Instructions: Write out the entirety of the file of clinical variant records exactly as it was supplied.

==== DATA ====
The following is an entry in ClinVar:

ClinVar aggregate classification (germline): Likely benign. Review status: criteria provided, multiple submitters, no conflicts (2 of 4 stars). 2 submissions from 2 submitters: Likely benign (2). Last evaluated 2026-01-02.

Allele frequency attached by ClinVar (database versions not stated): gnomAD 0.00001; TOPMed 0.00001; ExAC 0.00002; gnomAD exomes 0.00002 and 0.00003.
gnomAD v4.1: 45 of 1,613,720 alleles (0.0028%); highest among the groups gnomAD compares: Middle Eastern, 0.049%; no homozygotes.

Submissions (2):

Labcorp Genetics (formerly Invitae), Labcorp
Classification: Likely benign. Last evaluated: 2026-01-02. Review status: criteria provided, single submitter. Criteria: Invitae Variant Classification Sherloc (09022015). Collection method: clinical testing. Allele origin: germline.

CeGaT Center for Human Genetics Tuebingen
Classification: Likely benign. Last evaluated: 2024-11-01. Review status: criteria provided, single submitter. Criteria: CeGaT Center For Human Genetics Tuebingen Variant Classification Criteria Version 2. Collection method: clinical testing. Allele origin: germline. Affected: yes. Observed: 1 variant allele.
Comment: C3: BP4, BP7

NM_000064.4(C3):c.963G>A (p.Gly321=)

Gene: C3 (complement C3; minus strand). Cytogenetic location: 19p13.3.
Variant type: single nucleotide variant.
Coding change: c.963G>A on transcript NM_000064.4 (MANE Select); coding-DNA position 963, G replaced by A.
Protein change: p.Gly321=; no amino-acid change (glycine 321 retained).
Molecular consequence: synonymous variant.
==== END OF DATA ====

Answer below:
The following is an entry in ClinVar:

ClinVar aggregate classification (germline): Likely benign. Review status: criteria provided, multiple submitters, no conflicts (2 of 4 stars). 2 submissions from 2 submitters: Likely benign (2). Last evaluated 2026-01-02.

Allele frequency attached by ClinVar (database versions not stated): gnomAD 0.00001; TOPMed 0.00001; ExAC 0.00002; gnomAD exomes 0.00002 and 0.00003.
gnomAD v4.1: 45 of 1,613,720 alleles (0.0028%); highest among the groups gnomAD compares: Middle Eastern, 0.049%; no homozygotes.

Submissions (2):

Labcorp Genetics (formerly Invitae), Labcorp
Classification: Likely benign. Last evaluated: 2026-01-02. Review status: criteria provided, single submitter. Criteria: Invitae Variant Classification Sherloc (09022015). Collection method: clinical testing. Allele origin: germline.

CeGaT Center for Human Genetics Tuebingen
Classification: Likely benign. Last evaluated: 2024-11-01. Review status: criteria provided, single submitter. Criteria: CeGaT Center For Human Genetics Tuebingen Variant Classification Criteria Version 2. Collection method: clinical testing. Allele origin: germline. Affected: yes. Observed: 1 variant allele.
Comment: C3: BP4, BP7

NM_000064.4(C3):c.963G>A (p.Gly321=)

Gene: C3 (complement C3; minus strand). Cytogenetic location: 19p13.3.
Variant type: single nucleotide variant.
Coding change: c.963G>A on transcript NM_000064.4 (MANE Select); coding-DNA position 963, G replaced by A.
Protein change: p.Gly321=; no amino-acid change (glycine 321 retained).
Molecular consequence: synonymous variant.